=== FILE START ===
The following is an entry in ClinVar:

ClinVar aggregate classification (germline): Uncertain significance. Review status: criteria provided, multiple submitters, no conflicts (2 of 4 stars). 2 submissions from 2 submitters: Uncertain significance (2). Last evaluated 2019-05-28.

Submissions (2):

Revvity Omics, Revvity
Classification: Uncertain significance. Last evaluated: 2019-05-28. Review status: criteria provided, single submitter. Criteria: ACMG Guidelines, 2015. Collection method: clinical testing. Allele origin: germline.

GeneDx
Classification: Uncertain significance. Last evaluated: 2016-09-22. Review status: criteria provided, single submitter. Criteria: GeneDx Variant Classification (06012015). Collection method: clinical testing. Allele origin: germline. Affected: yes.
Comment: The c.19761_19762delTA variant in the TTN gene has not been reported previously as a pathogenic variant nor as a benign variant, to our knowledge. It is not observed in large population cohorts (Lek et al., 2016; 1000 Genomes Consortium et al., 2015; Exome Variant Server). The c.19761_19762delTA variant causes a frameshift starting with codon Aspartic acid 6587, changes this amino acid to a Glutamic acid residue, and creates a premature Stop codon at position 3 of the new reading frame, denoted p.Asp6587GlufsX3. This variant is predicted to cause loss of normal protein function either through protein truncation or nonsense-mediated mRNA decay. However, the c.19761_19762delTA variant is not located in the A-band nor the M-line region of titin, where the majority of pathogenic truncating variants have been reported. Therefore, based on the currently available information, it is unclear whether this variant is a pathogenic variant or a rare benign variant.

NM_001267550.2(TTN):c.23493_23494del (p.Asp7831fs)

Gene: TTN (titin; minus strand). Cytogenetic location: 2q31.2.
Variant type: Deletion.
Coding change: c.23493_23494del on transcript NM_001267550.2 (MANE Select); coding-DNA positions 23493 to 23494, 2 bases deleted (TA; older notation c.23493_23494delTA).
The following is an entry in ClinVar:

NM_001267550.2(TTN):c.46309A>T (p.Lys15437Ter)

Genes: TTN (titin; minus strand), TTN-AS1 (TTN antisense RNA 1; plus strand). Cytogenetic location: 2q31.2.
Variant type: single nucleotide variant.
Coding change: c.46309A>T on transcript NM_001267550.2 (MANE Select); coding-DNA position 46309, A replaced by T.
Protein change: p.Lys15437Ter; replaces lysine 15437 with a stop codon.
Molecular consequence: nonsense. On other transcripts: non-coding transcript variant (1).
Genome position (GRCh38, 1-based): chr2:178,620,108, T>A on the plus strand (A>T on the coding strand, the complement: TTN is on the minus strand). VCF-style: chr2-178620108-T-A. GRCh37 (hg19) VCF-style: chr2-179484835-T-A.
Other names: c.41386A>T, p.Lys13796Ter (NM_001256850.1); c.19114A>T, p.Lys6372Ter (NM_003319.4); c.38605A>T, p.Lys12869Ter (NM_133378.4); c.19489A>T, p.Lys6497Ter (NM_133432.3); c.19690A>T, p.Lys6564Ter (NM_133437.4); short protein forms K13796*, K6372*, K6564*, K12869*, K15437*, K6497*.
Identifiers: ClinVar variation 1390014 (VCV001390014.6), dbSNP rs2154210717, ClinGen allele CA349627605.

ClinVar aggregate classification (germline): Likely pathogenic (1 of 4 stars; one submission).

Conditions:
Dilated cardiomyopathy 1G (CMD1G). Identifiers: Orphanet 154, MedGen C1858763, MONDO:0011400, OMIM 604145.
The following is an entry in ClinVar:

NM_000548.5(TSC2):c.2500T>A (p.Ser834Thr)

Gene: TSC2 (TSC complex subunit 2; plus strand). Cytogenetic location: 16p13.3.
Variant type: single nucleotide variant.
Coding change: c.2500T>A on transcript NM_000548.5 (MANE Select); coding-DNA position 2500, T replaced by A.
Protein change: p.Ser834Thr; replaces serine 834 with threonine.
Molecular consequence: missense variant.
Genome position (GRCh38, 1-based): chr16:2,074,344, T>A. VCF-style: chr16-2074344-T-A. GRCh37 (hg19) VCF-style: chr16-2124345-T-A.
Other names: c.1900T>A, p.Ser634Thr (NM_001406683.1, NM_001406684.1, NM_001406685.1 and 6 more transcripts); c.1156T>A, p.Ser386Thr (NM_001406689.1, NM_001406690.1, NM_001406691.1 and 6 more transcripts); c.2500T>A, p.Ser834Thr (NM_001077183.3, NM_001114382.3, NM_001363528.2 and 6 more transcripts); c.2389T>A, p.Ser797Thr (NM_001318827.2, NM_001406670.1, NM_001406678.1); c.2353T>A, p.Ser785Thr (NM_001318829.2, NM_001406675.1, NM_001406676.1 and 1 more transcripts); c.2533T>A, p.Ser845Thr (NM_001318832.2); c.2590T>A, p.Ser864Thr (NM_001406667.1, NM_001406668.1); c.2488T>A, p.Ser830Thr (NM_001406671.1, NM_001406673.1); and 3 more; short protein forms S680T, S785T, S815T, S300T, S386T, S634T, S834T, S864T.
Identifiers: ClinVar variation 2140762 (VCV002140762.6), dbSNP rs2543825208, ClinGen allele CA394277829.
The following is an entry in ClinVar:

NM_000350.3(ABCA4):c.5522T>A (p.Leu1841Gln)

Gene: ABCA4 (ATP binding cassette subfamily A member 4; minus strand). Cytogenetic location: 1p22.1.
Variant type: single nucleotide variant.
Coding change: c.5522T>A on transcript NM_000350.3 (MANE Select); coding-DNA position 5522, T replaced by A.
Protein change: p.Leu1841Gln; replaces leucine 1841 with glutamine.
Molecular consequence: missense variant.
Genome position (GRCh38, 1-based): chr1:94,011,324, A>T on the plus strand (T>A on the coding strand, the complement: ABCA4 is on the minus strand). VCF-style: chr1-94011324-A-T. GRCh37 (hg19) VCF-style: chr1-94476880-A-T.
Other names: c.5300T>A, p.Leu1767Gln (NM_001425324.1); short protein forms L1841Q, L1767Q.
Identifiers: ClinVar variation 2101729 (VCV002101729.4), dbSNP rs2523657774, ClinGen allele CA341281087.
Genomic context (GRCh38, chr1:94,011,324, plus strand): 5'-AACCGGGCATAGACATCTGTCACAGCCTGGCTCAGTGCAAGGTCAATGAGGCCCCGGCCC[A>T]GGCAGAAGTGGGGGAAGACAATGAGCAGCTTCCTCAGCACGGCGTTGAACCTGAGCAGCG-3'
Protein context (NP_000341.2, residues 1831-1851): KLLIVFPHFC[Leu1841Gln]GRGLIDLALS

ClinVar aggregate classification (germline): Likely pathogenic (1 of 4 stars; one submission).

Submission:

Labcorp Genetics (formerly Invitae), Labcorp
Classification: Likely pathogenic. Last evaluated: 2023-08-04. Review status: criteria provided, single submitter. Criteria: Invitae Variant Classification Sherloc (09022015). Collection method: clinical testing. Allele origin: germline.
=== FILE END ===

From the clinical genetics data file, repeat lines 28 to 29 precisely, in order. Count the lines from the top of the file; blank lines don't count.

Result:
Gene: TSC2 (TSC complex subunit 2; plus strand). Cytogenetic location: 16p13.3.
Variant type: single nucleotide variant.